When you want to introduce some new methods or ideas, there is nothing better than hands-on experience. People usually think games and having fun don’t go together with some serious work. But in the Agile world, using games to explore and teach new concepts is common. For teaching Kanban, there are several simulation games widely used in classes. Most popular are Featureban, Flowlab, and getKanban.
In 2020 we are looking for online ways for teaching and Featureban is already available online, thank you for the authors of the platform for collaborative work Kaiten who provided it for free. Access the tool by the link https://tools.kaiten.io/featureban.
The purpose of Featureban is to demonstrate the use of the Kanban method at the team level and introduce the basic practices like visual management, WIP limits as well as the most used Kanban metrics and charts.
The instruction will be useful for Service Managers, Scrum Masters, Change Agents, internal Agile Coaches, and team leaders who want to introduce Kanban for a team.
Please note this is not a complete facilitator’s guide for the Featureban itself. We just wanted to help you get used to the online version. If you have not facilitated or participated in the Featureban before, we recommend that you read the facilitator’s guide and see the video game facilitated by the author, Mike Burrows.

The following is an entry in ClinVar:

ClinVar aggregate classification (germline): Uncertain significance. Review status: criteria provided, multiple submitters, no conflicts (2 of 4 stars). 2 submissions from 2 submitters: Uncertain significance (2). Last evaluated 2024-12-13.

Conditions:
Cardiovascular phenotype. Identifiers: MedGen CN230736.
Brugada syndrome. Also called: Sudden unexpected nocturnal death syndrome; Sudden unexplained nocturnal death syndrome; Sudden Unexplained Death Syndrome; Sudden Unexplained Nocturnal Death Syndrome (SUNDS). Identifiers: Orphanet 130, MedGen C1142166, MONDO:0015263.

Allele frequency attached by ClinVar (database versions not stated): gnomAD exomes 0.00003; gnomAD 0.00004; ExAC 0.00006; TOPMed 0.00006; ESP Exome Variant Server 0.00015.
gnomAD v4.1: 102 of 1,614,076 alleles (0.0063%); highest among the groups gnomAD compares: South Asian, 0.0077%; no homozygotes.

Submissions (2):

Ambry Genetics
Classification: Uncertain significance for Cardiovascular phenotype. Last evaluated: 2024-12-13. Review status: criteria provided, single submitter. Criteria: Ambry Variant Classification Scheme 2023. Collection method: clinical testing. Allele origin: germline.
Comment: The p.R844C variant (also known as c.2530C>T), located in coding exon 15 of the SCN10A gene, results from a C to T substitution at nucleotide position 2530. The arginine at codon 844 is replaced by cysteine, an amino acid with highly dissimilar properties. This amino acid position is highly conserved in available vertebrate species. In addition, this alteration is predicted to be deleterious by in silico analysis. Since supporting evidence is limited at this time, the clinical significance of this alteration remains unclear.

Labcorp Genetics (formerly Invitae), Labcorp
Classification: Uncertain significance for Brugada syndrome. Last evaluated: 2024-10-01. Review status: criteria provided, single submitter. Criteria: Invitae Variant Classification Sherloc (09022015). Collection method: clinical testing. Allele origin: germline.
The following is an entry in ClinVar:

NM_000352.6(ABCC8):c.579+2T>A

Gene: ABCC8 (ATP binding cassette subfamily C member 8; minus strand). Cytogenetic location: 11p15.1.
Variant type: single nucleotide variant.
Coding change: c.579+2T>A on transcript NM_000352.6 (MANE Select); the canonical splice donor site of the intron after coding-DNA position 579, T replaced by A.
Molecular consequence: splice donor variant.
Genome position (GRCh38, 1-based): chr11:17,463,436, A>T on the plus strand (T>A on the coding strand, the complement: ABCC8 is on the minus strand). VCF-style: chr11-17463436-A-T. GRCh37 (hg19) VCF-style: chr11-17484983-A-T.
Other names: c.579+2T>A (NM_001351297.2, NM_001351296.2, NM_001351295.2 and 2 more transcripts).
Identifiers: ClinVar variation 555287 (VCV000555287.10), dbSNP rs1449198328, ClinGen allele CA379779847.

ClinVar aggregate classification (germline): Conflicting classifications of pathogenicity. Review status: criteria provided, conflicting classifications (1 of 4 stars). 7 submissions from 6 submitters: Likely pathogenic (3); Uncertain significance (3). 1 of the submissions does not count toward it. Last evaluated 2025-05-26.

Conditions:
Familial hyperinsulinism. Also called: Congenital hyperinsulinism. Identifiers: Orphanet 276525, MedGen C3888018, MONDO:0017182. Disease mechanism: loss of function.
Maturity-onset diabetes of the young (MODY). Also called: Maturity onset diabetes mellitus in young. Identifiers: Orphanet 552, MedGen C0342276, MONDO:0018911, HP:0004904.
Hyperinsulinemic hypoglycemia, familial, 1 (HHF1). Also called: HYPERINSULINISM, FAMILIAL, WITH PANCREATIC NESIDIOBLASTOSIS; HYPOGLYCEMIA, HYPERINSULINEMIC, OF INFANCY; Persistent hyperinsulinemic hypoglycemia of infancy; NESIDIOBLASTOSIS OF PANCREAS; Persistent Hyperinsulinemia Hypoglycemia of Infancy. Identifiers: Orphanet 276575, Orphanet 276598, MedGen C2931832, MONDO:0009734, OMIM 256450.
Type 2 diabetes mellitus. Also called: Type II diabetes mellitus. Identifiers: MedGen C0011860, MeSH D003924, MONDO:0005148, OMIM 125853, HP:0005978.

Important Information Before We Begin
The simulation is available in Russian and English.
Prepare in advance a video or audio conference to communicate during the game (Skype, Zoom, Google Meet, WhatsApp, or any other by your choice). All players will use a common workplace in their browsers, and you don’t need to make a screen presentation, but a video conference will help you communicate in the process. We recommend using cameras because the ability to see each other’s emotions helps to maintain dynamics.